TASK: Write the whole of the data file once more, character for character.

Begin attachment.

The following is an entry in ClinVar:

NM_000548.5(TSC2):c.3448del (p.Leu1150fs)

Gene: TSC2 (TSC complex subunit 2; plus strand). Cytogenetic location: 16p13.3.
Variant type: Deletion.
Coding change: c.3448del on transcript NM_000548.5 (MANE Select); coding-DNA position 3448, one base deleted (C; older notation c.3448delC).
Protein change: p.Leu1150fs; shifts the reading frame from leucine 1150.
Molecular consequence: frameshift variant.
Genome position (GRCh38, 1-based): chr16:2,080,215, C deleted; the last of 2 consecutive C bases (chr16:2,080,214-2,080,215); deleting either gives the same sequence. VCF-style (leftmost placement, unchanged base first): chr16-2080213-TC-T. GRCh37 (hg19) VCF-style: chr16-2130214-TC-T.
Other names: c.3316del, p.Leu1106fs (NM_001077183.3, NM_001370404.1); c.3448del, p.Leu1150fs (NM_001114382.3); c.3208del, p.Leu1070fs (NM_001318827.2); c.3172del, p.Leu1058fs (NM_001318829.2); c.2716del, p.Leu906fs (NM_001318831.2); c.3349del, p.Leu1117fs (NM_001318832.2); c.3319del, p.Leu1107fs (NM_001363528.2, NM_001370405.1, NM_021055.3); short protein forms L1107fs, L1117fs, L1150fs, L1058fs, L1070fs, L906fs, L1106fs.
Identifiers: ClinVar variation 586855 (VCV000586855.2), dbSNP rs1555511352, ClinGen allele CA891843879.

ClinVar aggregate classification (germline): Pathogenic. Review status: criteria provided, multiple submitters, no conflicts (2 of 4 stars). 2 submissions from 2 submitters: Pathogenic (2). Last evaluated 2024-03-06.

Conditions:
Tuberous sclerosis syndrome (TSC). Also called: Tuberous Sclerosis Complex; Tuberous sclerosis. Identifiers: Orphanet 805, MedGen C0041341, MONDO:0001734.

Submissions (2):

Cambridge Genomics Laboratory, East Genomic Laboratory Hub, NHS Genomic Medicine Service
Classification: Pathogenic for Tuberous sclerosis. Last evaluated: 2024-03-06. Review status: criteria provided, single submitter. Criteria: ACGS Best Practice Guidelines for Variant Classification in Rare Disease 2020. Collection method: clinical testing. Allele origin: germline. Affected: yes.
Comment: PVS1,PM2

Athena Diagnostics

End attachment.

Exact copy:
The following is an entry in ClinVar:

NM_000548.5(TSC2):c.3448del (p.Leu1150fs)

Gene: TSC2 (TSC complex subunit 2; plus strand). Cytogenetic location: 16p13.3.
Variant type: Deletion.
Coding change: c.3448del on transcript NM_000548.5 (MANE Select); coding-DNA position 3448, one base deleted (C; older notation c.3448delC).
Protein change: p.Leu1150fs; shifts the reading frame from leucine 1150.
Molecular consequence: frameshift variant.
Genome position (GRCh38, 1-based): chr16:2,080,215, C deleted; the last of 2 consecutive C bases (chr16:2,080,214-2,080,215); deleting either gives the same sequence. VCF-style (leftmost placement, unchanged base first): chr16-2080213-TC-T. GRCh37 (hg19) VCF-style: chr16-2130214-TC-T.
Other names: c.3316del, p.Leu1106fs (NM_001077183.3, NM_001370404.1); c.3448del, p.Leu1150fs (NM_001114382.3); c.3208del, p.Leu1070fs (NM_001318827.2); c.3172del, p.Leu1058fs (NM_001318829.2); c.2716del, p.Leu906fs (NM_001318831.2); c.3349del, p.Leu1117fs (NM_001318832.2); c.3319del, p.Leu1107fs (NM_001363528.2, NM_001370405.1, NM_021055.3); short protein forms L1107fs, L1117fs, L1150fs, L1058fs, L1070fs, L906fs, L1106fs.
Identifiers: ClinVar variation 586855 (VCV000586855.2), dbSNP rs1555511352, ClinGen allele CA891843879.

ClinVar aggregate classification (germline): Pathogenic. Review status: criteria provided, multiple submitters, no conflicts (2 of 4 stars). 2 submissions from 2 submitters: Pathogenic (2). Last evaluated 2024-03-06.

Conditions:
Tuberous sclerosis syndrome (TSC). Also called: Tuberous Sclerosis Complex; Tuberous sclerosis. Identifiers: Orphanet 805, MedGen C0041341, MONDO:0001734.

Submissions (2):

Cambridge Genomics Laboratory, East Genomic Laboratory Hub, NHS Genomic Medicine Service
Classification: Pathogenic for Tuberous sclerosis. Last evaluated: 2024-03-06. Review status: criteria provided, single submitter. Criteria: ACGS Best Practice Guidelines for Variant Classification in Rare Disease 2020. Collection method: clinical testing. Allele origin: germline. Affected: yes.
Comment: PVS1,PM2

Athena Diagnostics